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Now the Details

Media, ethics, and journalism. What works. What doesn't.

Jeffrey Dvorkin

Sunday, November 17, 2013

Rob Ford's Gift to Journalism: Bullying

I gave a public lecture to a group of mostly retired Torontonians. Entitled, "Rob Ford and the Problem of Toronto Journalism," it began with my confession to this eager and curious noonday audience of about 250 concerned citizens.

I confessed that this story, which I once thought of as a terrific opportunity for tough, investigative journalism, now profoundly depresses me. (Much head nodding in the audience).

The appalling behaviour of Mayor Rob Ford, I explained, that has spread world wide, is not just a civic embarrassment. It also evokes feelings in me, that I find shocking and somewhat repugnant.

This story bring out the bully in me. I am angry with Rob Ford. And it seems I am not alone.

Many in the local media, especially columnists, have attacked not just Ford and his brother Doug, but his family as well.

Some of the worst bullying has come from the newspaper that has been otherwise, so brilliant in covering this story, the Toronto Star.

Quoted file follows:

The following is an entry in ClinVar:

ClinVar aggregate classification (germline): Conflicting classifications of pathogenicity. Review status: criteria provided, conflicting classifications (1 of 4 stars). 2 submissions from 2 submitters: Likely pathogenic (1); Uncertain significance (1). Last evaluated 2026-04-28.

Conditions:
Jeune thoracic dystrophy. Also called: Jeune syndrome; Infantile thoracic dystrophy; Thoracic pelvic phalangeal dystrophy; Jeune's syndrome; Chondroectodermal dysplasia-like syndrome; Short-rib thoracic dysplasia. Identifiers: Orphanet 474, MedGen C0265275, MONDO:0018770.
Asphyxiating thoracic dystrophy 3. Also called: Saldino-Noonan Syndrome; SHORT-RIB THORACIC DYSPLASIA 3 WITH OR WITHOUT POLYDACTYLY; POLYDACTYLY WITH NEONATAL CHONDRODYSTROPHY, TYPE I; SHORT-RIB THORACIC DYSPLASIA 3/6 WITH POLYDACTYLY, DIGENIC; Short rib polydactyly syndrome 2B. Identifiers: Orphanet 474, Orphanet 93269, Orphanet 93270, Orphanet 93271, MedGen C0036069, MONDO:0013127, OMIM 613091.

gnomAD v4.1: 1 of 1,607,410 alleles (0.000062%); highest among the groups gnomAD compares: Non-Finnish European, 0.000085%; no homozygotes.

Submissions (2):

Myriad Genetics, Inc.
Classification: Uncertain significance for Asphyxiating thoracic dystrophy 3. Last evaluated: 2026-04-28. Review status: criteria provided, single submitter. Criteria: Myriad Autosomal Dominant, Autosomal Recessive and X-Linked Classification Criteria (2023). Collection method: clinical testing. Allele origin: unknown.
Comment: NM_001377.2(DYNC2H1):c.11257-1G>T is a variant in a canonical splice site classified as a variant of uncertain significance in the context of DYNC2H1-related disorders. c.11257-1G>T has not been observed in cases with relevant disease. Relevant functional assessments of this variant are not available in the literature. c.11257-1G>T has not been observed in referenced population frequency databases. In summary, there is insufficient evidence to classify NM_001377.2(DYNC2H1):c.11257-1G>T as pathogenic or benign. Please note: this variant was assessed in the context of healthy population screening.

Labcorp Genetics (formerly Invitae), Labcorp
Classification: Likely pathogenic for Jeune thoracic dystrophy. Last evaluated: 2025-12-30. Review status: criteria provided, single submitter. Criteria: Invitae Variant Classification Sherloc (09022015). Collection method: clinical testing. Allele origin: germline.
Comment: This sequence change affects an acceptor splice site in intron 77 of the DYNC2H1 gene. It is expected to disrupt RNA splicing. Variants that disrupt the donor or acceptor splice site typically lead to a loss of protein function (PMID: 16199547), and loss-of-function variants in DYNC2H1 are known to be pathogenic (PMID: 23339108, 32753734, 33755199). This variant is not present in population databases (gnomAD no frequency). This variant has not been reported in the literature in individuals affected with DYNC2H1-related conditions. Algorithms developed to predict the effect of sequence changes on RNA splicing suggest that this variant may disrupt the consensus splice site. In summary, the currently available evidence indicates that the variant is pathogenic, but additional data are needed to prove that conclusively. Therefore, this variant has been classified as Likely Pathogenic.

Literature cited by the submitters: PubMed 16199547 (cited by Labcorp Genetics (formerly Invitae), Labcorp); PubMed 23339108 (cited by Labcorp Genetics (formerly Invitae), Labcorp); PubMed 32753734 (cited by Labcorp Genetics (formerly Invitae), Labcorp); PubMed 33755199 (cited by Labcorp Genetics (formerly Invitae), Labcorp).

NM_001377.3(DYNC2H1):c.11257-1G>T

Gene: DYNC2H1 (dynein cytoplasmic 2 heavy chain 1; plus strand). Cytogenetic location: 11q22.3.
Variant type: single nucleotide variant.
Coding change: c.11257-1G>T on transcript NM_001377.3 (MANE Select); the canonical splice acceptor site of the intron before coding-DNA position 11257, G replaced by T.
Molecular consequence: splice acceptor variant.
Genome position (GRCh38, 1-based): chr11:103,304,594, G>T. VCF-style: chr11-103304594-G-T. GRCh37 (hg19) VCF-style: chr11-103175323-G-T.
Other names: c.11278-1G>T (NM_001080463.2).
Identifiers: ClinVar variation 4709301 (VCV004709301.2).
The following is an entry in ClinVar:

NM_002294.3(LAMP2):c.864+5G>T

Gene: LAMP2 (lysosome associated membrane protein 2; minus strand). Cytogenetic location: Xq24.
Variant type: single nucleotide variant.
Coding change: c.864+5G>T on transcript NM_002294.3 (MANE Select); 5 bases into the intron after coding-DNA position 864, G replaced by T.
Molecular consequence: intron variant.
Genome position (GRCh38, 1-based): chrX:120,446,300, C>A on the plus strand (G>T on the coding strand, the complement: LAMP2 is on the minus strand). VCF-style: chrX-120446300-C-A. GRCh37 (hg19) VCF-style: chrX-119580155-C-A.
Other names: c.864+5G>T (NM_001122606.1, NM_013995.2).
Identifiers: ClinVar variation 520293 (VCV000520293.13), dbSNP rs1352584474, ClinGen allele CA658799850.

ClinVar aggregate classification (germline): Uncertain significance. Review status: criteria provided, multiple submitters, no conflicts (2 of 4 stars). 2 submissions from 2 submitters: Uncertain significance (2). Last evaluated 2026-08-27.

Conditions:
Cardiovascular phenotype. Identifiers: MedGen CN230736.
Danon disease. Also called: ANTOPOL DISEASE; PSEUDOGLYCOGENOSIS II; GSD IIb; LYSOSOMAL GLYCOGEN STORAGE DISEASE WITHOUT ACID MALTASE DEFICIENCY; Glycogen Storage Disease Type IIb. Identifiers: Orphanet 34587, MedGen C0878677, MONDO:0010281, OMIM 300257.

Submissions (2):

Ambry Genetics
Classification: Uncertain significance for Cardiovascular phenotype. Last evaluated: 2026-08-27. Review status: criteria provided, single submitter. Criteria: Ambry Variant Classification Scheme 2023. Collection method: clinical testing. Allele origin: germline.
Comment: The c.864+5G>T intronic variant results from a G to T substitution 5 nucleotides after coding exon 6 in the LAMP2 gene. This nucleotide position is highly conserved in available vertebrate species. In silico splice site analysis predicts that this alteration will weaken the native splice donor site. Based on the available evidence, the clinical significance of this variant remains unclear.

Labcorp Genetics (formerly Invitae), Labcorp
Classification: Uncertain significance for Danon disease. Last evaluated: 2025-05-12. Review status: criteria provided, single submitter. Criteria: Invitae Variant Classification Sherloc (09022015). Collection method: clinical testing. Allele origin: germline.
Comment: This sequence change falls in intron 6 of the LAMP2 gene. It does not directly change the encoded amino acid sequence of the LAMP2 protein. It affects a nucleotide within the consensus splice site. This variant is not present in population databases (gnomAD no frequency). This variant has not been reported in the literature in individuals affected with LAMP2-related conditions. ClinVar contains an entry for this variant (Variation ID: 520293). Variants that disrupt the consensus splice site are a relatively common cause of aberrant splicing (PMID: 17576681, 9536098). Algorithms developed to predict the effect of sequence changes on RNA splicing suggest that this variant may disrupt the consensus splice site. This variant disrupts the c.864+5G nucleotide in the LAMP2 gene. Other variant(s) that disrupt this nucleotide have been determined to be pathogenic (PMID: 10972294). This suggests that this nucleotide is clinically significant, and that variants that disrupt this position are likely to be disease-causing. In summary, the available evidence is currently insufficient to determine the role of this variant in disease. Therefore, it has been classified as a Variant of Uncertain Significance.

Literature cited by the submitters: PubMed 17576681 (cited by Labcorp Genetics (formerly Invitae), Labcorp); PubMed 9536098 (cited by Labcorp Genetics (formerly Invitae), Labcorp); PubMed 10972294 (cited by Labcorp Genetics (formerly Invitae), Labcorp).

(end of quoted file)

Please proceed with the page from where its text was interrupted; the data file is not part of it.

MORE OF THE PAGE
Two of the Star's most read columnists are Rosie DiManno and Heather Mallick.

Mallick wrote about a TV interview with Ford's mother and sister. After snidely commenting on the decor in the Ford's living room, she opined:

"I cannot take the Fords straight up. It is simply too appalling to read about them and watch them being interviewed and still accept that these people exist in real life. It's like one of those reality shows...and then realized that shows like Here Comes Honey Boo Boo and Hoarders are real and so are the Fords. (Toronto Star, November 8).

DiManno has been also similarly scathing:

"...there's nothing short of driving a stake through his heart that can compel him to (leave). In Gonzo Ford World, a parody of politics, this is posited as the man's strength of character. It is not. It's his pathology, his mania and there's no rehab for that. 'I really effed up,' said Ford. 'And that's it.' Oh, eff-off." (Toronto Star, November 5).

The definition of a bully is "a person who uses strength or influence to harm or intimidate those who are weaker."

That's been Ford's m.o. for years. Now it seems he's passed the virus along to us.

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